• Preparation for Higher Education: Aligning with requirements for college readiness.
  • Skill Competency Levels: Defining specific skill mastery levels for each grade.

Broad Academic Scope

The scope of general education is characterized by:

  • Wide Range of Subjects: From sciences to arts, covering all major academic areas.
  • Holistic Education: Fostering overall intellectual, social, and emotional development.
  • Exposure to Different Perspectives: Teaching a variety of viewpoints and ideas.
  • Extracurricular Activities: Including sports, arts, and clubs.
  • Global Awareness: Educating about world events and cultures.

Comparison Of Assessment Techniques

General Education

Comparing assessment techniques in special and general education:

  • Individualized vs. Standardized: Special education focuses on personalized assessments, while general education often uses standardized tests.
  • Qualitative vs. Quantitative: Special education assessments may be more qualitative, focusing on individual progress, whereas general education relies more on quantitative measures.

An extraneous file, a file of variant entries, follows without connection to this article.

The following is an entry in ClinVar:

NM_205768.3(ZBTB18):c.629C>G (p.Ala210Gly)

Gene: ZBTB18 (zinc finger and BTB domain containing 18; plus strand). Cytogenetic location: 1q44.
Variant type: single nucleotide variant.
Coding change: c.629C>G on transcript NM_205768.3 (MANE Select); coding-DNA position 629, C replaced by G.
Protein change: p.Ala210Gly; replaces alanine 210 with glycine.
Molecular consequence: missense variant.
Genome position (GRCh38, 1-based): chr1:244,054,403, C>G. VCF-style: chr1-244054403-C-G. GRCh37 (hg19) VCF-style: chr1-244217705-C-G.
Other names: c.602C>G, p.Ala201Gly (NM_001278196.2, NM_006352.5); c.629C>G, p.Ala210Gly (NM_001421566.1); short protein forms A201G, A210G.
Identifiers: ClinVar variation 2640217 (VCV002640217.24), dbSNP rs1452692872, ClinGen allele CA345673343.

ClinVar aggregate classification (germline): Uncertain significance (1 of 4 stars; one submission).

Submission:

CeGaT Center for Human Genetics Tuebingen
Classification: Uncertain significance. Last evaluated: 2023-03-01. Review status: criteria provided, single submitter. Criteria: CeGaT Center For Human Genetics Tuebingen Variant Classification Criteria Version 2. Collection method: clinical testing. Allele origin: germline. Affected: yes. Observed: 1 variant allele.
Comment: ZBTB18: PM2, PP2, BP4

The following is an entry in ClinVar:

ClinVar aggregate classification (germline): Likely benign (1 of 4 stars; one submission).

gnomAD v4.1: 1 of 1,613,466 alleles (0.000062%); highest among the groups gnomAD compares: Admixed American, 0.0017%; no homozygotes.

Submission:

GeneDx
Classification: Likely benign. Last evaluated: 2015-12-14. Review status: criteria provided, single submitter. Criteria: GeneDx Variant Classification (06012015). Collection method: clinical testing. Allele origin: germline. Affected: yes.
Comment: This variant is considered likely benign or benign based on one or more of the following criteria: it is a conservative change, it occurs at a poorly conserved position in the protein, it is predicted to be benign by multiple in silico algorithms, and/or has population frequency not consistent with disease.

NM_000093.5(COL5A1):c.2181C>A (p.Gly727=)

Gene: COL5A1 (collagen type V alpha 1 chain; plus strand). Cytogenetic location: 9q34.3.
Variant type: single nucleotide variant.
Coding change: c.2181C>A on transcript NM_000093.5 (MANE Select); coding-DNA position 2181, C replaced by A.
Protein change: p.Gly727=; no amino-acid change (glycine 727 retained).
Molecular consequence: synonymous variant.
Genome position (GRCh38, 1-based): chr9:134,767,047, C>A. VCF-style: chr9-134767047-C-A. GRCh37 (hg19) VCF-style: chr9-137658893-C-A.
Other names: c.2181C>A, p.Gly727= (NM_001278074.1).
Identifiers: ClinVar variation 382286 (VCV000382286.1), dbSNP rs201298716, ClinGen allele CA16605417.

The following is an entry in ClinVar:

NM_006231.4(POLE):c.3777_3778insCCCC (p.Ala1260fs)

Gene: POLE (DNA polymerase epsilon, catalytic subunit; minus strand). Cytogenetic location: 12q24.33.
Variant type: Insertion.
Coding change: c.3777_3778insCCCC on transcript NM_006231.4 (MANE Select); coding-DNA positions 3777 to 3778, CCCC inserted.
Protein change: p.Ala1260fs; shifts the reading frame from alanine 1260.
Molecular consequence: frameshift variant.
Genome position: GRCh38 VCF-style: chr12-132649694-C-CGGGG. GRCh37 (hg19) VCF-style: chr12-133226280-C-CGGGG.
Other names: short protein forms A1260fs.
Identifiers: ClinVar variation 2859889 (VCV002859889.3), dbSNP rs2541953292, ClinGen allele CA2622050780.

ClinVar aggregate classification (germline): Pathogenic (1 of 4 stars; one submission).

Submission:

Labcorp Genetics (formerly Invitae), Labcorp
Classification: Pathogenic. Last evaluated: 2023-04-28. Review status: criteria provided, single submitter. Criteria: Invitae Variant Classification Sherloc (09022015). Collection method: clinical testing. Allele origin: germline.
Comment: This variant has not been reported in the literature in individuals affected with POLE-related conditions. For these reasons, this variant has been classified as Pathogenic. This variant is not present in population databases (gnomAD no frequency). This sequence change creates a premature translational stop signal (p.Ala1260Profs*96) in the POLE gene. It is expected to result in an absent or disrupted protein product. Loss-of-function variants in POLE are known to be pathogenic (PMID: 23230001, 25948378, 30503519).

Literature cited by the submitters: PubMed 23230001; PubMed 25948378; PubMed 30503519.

• Adaptive Testing: In special education, tests are often adapted to meet student needs, unlike the one-size-fits-all approach in general education.
  • Frequency and Feedback: Special education involves more frequent and detailed feedback tailored to individual learning plans.
  • Goal-Oriented vs. Benchmark-Oriented: Assessments in special education are aligned with IEP goals, whereas general education assessments are aligned with grade-level benchmarks.

Requirements For Special Education Teachers

Special education teachers need specific training and qualifications:

  • Specialized Degree: A degree in special education or a related field.
  • Certification: State certification in special education, often with specific endorsements for types of disabilities.
  • Practical Experience: Internships or hands-on experience working with students with disabilities.
  • Continued Education: Ongoing training to stay current with educational practices and disability research.